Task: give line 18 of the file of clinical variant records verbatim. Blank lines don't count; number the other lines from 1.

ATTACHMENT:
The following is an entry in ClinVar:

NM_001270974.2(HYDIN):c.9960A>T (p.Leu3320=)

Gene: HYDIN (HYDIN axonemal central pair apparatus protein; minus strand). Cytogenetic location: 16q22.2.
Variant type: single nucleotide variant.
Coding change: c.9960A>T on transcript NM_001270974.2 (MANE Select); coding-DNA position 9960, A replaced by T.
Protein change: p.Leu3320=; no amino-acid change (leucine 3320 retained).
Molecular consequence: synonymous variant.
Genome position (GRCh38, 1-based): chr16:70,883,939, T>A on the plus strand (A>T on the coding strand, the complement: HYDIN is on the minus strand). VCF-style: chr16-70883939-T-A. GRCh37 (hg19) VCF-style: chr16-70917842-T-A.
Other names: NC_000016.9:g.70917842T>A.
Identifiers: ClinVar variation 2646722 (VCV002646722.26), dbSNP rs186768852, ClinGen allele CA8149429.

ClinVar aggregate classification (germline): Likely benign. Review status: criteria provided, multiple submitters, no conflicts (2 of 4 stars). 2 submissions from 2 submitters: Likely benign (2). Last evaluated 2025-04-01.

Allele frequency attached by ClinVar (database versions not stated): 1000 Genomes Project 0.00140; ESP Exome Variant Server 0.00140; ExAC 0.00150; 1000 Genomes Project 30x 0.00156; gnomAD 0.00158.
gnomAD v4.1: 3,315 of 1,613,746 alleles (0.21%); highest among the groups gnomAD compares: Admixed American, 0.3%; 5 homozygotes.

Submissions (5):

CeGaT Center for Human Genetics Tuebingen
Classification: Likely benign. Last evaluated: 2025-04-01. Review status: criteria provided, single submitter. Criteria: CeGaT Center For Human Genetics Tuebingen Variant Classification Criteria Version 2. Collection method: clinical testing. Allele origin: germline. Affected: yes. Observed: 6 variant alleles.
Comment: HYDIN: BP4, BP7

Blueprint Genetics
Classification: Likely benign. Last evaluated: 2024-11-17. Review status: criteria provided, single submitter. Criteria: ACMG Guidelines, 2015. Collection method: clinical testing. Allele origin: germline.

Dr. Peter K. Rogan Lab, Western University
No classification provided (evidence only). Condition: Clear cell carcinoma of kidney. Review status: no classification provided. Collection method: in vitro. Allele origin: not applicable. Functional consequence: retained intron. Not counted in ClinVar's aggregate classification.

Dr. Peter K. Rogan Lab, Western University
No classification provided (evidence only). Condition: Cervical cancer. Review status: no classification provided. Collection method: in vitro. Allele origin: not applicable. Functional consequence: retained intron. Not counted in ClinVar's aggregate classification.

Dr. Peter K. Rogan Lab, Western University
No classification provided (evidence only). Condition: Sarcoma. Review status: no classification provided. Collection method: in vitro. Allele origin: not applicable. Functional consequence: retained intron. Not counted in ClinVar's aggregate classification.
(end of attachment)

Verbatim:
Blueprint Genetics